An excavator bucket is an essential part of heavy construction equipment.
The buckets are steel made, teeth-edged, specialized containers which are attached to the arm of an excavating machine. They are bulk material handling components. The teeth protruding from the cutting edge of the container helps to avoid wear and tear of the bucket.
An excavator bucket has two subsets:
- a) A ditching bucket which is wider in size and is devoid of teeth, it is used for larger excavations and grading stone. It is 5 to 6 feet (1.52-1.83 m) in size.
- b) A trenching bucket with protruding teeth to disrupt hard material. It is normal 96 to 24 inches (152 to 610 mm) wide.
The manufacturing process for the bucket teeth, in case of trenching buckets, involves the checking of hardness and abrasion resistance which may be enhanced by secondary forging and pressing.
Heating iron ingots manufacture the teeth of the bucket. Billets are forged, pressed, trimmed, punched and fixed to the edge by performing heat treatment. After that, they are sand polished, and flaws are detected, followed by a due correction.
To make the performance of the bucket teeth remarkably superior, they are put into machine oil and quenched. This greatly enhances the hardness and imparts toughness, thereby, obtaining more rigid structures. Compared to the common investment casting, the abrasion resistance of the bucket teeth is enhanced by more than three times by this process.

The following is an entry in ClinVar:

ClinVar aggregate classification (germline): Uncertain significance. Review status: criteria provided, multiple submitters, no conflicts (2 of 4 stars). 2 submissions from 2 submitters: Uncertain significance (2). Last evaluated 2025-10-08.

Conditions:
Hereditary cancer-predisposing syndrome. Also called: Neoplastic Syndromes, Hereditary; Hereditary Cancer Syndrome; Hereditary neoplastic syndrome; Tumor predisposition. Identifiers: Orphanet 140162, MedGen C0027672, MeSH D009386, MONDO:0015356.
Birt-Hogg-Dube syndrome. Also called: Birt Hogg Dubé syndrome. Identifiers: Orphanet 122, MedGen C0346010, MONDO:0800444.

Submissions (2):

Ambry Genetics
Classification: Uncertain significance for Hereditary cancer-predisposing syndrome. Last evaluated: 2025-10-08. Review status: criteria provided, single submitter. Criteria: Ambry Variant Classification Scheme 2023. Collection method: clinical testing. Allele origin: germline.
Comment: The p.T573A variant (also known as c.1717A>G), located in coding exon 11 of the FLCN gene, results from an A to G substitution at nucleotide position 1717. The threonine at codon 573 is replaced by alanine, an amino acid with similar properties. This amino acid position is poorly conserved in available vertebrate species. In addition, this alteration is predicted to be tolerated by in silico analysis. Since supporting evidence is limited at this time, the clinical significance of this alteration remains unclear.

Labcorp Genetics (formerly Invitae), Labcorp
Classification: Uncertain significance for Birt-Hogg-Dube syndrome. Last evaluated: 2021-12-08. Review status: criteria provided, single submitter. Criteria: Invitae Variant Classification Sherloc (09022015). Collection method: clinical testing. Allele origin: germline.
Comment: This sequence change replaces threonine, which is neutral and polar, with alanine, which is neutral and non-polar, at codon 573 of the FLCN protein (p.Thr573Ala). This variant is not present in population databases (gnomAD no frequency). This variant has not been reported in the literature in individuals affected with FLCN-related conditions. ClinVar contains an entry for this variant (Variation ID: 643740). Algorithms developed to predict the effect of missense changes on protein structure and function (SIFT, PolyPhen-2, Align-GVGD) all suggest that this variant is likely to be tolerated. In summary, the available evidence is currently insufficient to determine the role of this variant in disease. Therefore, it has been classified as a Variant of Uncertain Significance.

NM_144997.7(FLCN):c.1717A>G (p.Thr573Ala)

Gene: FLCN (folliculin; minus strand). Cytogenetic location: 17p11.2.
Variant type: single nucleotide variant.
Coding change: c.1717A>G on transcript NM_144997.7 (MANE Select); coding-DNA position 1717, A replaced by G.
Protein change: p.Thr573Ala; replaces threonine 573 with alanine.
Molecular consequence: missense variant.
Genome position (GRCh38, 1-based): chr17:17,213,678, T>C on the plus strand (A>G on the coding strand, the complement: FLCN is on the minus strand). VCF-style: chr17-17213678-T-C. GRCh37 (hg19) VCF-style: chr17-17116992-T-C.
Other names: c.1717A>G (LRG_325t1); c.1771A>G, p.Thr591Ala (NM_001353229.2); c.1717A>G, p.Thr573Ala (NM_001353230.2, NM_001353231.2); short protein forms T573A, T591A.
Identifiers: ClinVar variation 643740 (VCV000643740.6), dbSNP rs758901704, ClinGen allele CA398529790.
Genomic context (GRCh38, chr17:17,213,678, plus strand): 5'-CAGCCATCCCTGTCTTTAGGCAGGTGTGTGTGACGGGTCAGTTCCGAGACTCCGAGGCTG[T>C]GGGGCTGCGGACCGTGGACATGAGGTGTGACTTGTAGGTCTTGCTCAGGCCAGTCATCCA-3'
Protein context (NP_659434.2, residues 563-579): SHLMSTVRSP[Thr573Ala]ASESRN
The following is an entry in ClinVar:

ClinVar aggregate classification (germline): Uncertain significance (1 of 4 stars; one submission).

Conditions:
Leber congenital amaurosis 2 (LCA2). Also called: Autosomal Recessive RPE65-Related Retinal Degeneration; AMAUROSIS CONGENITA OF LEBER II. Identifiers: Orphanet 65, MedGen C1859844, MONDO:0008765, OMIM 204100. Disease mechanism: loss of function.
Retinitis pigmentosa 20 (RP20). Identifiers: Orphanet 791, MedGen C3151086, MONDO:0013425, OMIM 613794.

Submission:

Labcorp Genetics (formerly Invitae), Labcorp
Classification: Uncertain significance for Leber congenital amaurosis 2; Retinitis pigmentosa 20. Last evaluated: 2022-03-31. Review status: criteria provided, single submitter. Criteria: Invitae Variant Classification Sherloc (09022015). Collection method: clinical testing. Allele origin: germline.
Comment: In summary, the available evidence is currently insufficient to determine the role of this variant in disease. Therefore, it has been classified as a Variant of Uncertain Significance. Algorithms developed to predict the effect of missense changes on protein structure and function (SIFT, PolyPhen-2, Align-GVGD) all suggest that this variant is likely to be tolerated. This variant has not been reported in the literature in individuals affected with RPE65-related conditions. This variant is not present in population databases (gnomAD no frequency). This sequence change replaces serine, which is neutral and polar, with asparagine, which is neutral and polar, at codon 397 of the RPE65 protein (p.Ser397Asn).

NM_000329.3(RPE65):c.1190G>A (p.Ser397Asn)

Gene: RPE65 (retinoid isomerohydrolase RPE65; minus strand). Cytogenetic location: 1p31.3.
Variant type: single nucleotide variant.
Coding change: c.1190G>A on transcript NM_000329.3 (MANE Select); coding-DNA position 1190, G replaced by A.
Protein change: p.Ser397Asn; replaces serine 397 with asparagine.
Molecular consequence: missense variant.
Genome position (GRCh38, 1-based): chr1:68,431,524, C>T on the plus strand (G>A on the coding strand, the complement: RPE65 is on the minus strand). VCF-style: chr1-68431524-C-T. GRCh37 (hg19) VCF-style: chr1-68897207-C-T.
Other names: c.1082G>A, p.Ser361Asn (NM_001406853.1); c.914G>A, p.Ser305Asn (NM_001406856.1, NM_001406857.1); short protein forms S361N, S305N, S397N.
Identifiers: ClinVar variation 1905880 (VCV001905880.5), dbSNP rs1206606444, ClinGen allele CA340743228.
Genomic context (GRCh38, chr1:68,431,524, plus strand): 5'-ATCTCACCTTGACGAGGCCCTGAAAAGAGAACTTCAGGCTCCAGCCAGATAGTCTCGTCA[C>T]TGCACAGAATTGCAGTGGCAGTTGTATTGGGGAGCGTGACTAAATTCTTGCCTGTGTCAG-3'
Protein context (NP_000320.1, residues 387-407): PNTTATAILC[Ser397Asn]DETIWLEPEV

Ditching buckets are mainly suitable for digging ditches or for removing ditch sediments quickly and efficiently. Unlike trenching buckets, the edges of a ditching bucket are devoid of teeth and are lightly serrated. These are specially engineered for ditch maintenance, grading, slope work, and construction.
A ditching bucket is a type of excavator bucket which is wider in size and is unsuitable for hard rock cutting. They, at times, may have holes for draining water, which make them suitable for working in moist and wet environments. The edge of the bucket may either be lightly serrated (for the badly overgrown ditches) or may be merely linear.
The sides of a ditch bucket are usually made of AR steel plates. AR 360 and AR 400 are the most popularly known steel plates required for ditching bucket manufacturing.
Trenching buckets, unlike ditch buckets, are heavy duty excavators because they can work quite efficiently in almost all type of soil conditions. They are made of superb quality materials which can resist abrasion and have durable side cutters who provide extra strength and are equipped with pads at the bottom for extra protection.
The main component in case of a trenching bucket is essentially nickel. Nickel is a material which provides increased strength, toughness and also helps to prevent corrosion. In certain cases, an ADI (Austempered Ductile Iron), which is treated with heat, is used to manufacture a trenching bucket.
The teeth of the trenching bucket are made from heat treated alloy steel whose type may vary depending on the manufacturers. Along with nickel, molybdenum is the other primary alloying element used to manufacture the teeth. It improves the hardness and strength of steel and lowers the risk of pitting corrosion as well.
Hence, it may so be concluded, that the subsets of excavator buckets are differently used for varied purposes depending on the intensity of the task and that such subsets are made up of several different materials all of which are either type of steel or iron (mostly steel). The loading and manufacturing method of a bucket decide on the type of material to be used for making it.